Diabetes Self-Management Blog

To Cathy W, who commented about her friend with diabetes on last week’s blog,

It certainly sounds like you’re feeling frustrated about your friend’s lack of self-care and a bit powerless to help her. The interactions you have reported with your friend make it sound like her health is more important to you than it is to her. This type of relationship keeps you on edge about something you cannot control and lets her off the hook about something she needs to address.

In some ways, this relationship is a bit like a parent taking care of a child who is being irresponsible. The parent means well and may feel sorry for the child, so he or she is inclined to continue to pick up after the child or fix things for him. A better technique would involve holding the child accountable and actively involving him in the process. With your friend, it sounds like you feel a combination of anger toward her lack of responsibility and empathy for her for the discomfort she has. It’s really this ambivalence that prevents you from being firm with her and laying out your expectations for her self-care. After all, you obviously care for her and want her to be well, just not at your expense.

I’d also like to point out that I liked the response Coco gave you last week. She suggested that your friend probably needs some professional help, and I agree. The higher incidence of depression in people who have diabetes and the further increased risk of depression when someone has diabetic complications would suggest that some of your friend’s behavior may be due to this issue. What we know about diabetes is that it can be tough enough to control when the person who has it is emotionally healthy.

If there is anything else in her history that is affecting her mental health, she might want to talk about that, too. She may have grown up with some confusion about what supportive relationships look like. This history could be affecting your relationship with her as well. If your friend is open to it, the two of you could meet with a counselor together and you might find out how you can be most helpful as a friend.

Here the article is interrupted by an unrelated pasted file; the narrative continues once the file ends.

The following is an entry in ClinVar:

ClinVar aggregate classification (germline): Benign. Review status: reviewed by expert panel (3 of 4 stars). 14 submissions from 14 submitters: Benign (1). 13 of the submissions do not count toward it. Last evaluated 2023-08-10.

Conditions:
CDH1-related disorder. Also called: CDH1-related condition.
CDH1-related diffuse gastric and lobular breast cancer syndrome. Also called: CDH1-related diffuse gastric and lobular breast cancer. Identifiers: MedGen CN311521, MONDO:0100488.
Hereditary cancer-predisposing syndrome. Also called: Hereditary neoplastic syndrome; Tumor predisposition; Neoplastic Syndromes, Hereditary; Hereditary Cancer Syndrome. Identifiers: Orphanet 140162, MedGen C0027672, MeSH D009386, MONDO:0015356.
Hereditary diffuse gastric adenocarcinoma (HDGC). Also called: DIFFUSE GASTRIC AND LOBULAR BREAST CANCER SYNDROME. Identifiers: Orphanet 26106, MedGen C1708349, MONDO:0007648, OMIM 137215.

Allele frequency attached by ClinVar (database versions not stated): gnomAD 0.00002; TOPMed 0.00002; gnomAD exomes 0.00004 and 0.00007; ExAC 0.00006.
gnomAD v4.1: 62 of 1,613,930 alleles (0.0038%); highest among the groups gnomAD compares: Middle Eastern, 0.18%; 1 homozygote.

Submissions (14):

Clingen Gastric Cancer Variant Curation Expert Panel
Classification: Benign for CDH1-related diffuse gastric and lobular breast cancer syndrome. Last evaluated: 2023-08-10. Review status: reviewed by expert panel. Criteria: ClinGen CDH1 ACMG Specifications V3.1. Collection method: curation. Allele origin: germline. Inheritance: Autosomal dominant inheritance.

Finally, I would suggest that you have an honest discussion with your friend about your feelings about her self-care. Talks like this can at times be difficult and a bit confrontational, but if your relationship is as close as it sounds, then she may also be open to a frank discussion. Obviously, you need to be the judge of what your relationship can tolerate.

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Comments
  1. I really like your response here. As a Mental Health Advocate, I run up against this all the time. It can be very frustrating when someone continuously asks for help and advice that they never follow! Some people do prefer to receive sympathy instead of useful information. It is a part of where they are in dealing with their issues. A stage all of us went through on diagnosis, some moving on more rapidly than others to the next stage of facing and dealing with it. When a person is hung in the sympathy seeking stage, tough love may be the only thing that will really help them move on. And some do require professional help to get there.

    Posted by Ephrenia |

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Emotional Health
Time for Some Help (10/16/14)
Canary in the Coal Mine (10/09/14)
When Things Fall Off Courseā€¦ (10/02/14)
What Is Depression? (09/10/14)

 

 

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